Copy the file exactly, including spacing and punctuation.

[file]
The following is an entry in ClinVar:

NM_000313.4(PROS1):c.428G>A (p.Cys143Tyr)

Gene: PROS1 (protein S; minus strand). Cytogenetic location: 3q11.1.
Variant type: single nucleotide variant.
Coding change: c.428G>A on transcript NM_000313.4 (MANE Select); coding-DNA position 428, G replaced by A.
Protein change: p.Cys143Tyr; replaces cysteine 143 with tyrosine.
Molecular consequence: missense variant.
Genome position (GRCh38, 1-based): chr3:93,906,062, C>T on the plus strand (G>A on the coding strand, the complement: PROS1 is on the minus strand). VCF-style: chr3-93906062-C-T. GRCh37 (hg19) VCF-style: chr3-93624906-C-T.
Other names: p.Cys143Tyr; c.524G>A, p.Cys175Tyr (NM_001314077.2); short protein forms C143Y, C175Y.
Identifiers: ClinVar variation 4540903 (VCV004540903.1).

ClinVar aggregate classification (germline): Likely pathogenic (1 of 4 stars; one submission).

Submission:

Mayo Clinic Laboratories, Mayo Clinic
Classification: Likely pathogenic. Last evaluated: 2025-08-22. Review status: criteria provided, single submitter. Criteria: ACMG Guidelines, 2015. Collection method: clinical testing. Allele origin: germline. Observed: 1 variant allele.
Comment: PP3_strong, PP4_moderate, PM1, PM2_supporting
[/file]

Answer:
The following is an entry in ClinVar:

NM_000313.4(PROS1):c.428G>A (p.Cys143Tyr)

Gene: PROS1 (protein S; minus strand). Cytogenetic location: 3q11.1.
Variant type: single nucleotide variant.
Coding change: c.428G>A on transcript NM_000313.4 (MANE Select); coding-DNA position 428, G replaced by A.
Protein change: p.Cys143Tyr; replaces cysteine 143 with tyrosine.
Molecular consequence: missense variant.
Genome position (GRCh38, 1-based): chr3:93,906,062, C>T on the plus strand (G>A on the coding strand, the complement: PROS1 is on the minus strand). VCF-style: chr3-93906062-C-T. GRCh37 (hg19) VCF-style: chr3-93624906-C-T.
Other names: p.Cys143Tyr; c.524G>A, p.Cys175Tyr (NM_001314077.2); short protein forms C143Y, C175Y.
Identifiers: ClinVar variation 4540903 (VCV004540903.1).

ClinVar aggregate classification (germline): Likely pathogenic (1 of 4 stars; one submission).

Submission:

Mayo Clinic Laboratories, Mayo Clinic
Classification: Likely pathogenic. Last evaluated: 2025-08-22. Review status: criteria provided, single submitter. Criteria: ACMG Guidelines, 2015. Collection method: clinical testing. Allele origin: germline. Observed: 1 variant allele.
Comment: PP3_strong, PP4_moderate, PM1, PM2_supporting